Judge Rules Against Dismissing Sumner Redstone Health Lawsuit

Boston Beginnings
Christopher Patey

Redstone was born in a Boston tenement to a father who changed the family name from Rothstein to Redstone and built a regional movie-theater chain. After a short career as an attorney (he graduated from Harvard and Harvard Law), Redstone joined his father's company, National Amusements, in 1954. He became CEO in 1967 and steadily grew the company with profitable investments in studios.

A fight over Sumner Redstone's health condition is moving forward.

On Monday, Los Angeles Superior Court judge David Cowan denied a motion to dismiss Redstone ex-companion Manuela Herzer's petition to be reappointed his healthcare agent. What's more, the judge has set a trial date for all day on May 6 and May 9 and the afternoons of May 10 through May 12.

Herzer brought the lawsuit in probate court in November after being kicked out of the 92-year-old media mogul's home. She alleges that he is a "living ghost," and one who was unduly influenced by those around him. The litigation has provoked much discussion about the future of Viacom and CBS, the media companies owned by Redstone's National Amusements. Redstone recently resigned as executive chairman of both companies.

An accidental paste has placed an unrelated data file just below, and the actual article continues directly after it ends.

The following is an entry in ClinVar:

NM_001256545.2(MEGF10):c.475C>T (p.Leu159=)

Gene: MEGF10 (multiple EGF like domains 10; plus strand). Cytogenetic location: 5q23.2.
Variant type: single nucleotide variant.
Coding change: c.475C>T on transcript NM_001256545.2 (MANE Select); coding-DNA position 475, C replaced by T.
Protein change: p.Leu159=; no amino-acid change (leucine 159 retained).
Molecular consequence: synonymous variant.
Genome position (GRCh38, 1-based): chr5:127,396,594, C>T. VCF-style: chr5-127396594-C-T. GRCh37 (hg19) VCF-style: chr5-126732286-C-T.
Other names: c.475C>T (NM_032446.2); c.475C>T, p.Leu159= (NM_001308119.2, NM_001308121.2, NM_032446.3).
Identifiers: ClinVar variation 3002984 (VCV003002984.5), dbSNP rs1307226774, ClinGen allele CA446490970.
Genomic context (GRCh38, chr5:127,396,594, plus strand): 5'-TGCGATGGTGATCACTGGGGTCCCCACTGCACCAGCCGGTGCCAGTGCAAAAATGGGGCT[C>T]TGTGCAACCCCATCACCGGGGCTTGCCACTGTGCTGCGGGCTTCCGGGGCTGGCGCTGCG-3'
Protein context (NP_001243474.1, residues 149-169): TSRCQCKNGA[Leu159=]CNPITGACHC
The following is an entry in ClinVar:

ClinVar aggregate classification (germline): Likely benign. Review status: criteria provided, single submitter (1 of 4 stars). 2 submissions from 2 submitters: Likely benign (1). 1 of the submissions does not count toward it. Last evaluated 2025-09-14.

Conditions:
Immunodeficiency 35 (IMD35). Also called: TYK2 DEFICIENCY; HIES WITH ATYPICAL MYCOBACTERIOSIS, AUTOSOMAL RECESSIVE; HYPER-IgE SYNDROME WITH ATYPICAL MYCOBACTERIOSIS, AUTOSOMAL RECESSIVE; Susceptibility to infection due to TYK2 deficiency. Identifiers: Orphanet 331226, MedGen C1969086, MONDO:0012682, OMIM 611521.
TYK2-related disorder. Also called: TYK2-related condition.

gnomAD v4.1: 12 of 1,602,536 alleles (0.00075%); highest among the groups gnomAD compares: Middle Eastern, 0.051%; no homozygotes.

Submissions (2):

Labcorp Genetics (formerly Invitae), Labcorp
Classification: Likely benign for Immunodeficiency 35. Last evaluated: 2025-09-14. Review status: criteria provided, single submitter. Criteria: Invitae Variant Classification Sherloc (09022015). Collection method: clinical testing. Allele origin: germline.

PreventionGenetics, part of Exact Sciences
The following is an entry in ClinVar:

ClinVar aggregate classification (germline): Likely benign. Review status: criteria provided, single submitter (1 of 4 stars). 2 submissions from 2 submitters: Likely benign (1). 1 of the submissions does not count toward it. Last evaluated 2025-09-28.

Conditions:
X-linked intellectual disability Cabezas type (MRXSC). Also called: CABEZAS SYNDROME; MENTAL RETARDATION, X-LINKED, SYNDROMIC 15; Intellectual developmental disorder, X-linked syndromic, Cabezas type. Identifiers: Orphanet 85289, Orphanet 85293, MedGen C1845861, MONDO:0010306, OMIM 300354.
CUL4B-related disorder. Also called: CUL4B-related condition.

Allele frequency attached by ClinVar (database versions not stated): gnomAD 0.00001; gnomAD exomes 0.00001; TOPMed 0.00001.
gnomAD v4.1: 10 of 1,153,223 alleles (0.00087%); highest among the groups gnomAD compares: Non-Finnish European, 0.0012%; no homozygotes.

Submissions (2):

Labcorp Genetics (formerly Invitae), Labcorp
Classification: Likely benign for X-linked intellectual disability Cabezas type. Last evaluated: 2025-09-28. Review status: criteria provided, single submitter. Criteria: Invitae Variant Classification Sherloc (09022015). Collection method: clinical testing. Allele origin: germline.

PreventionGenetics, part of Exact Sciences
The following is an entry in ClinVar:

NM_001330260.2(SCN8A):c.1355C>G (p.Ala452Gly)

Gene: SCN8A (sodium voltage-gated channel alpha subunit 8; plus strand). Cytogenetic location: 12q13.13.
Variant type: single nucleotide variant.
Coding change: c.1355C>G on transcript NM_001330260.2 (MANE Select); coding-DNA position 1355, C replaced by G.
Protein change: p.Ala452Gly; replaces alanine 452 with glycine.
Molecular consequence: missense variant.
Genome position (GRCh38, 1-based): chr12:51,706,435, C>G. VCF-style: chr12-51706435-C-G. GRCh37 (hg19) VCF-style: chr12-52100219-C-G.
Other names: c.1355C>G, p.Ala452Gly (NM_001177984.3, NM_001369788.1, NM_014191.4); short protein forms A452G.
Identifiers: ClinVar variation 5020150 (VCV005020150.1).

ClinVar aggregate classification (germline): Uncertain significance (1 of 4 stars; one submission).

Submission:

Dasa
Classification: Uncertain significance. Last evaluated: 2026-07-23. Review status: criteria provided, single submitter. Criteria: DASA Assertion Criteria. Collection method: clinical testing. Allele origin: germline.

In response to Herzer's petition, Redstone's attorneys paint her as attempting to invade his privacy for financial reasons.

In the lead-up to the hearing, Herzer conducted wide-ranging discovery of Redstone's primary physician and nurses and included more about Redstone's mental condition in redacted filings. The Hollywood Reporter, the Los Angeles Times and Variety are attempting to intervene in the case to oppose the sealing. The judge has indicated that he will address these points at a hearing in mid-March.

The ruling is to deny the dismissal motion without prejudice, meaning that Redstone's camp can later re-try the gambit to knock this case out of court before trial. But it appears as though the judge wishes to weigh evidence by medical experts who are dueling over whether Redstone is of sound mind. 

"There is substantial 'controversy' in this unusual case where Redstone's capacity is in dispute," writes Cowan in his tentative ruling. "The factual issue here is evidently one of degree; i.e., whether the subcortical neurological disorder from which Redstone suffers is causing mild or moderate cognitive impairment; not the simpler question of whether there is or is not impairment. It will therefore be the Court's primary task at trial to determine which of these physicians most accurately states Redstone's mental status."

Importantly, the judge notes that a declaration from Dr. Richard Gold, Redstone's primary physician, isn't necessarily conclusive. Cowan also stated that it was unfortunate that there was no declaration from Redstone himself.

He adds, "In summary, if the motion is correct, Herzer has no business looking after Redstone. If the motion is wrong, Redstone will be free of the alleged undue influence of his daughter. Necessarily, the Court cannot determine the validity of these competing claims of motive without seeing the witnesses and hearing testimony."